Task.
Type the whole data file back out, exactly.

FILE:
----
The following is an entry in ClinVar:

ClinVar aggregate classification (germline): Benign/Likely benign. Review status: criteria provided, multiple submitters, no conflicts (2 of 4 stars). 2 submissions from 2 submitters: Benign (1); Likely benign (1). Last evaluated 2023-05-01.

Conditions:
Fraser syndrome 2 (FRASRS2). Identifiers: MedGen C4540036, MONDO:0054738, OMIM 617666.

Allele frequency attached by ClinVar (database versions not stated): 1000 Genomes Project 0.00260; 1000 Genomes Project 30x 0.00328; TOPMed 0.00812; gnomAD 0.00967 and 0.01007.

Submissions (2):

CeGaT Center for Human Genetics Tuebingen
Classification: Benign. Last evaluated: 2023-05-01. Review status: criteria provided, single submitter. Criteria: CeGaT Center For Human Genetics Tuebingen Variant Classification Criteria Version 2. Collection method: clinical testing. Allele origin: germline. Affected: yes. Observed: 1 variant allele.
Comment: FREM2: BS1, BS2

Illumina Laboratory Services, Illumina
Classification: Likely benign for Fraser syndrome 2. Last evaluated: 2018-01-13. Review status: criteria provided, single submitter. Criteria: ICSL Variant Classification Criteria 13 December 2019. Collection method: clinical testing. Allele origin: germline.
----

The following is an entry in ClinVar:

ClinVar aggregate classification (germline): Benign/Likely benign. Review status: criteria provided, multiple submitters, no conflicts (2 of 4 stars). 2 submissions from 2 submitters: Benign (1); Likely benign (1). Last evaluated 2023-05-01.

Conditions:
Fraser syndrome 2 (FRASRS2). Identifiers: MedGen C4540036, MONDO:0054738, OMIM 617666.

Allele frequency attached by ClinVar (database versions not stated): 1000 Genomes Project 0.00260; 1000 Genomes Project 30x 0.00328; TOPMed 0.00812; gnomAD 0.00967 and 0.01007.

Submissions (2):

CeGaT Center for Human Genetics Tuebingen
Classification: Benign. Last evaluated: 2023-05-01. Review status: criteria provided, single submitter. Criteria: CeGaT Center For Human Genetics Tuebingen Variant Classification Criteria Version 2. Collection method: clinical testing. Allele origin: germline. Affected: yes. Observed: 1 variant allele.
Comment: FREM2: BS1, BS2

Illumina Laboratory Services, Illumina
Classification: Likely benign for Fraser syndrome 2. Last evaluated: 2018-01-13. Review status: criteria provided, single submitter. Criteria: ICSL Variant Classification Criteria 13 December 2019. Collection method: clinical testing. Allele origin: germline.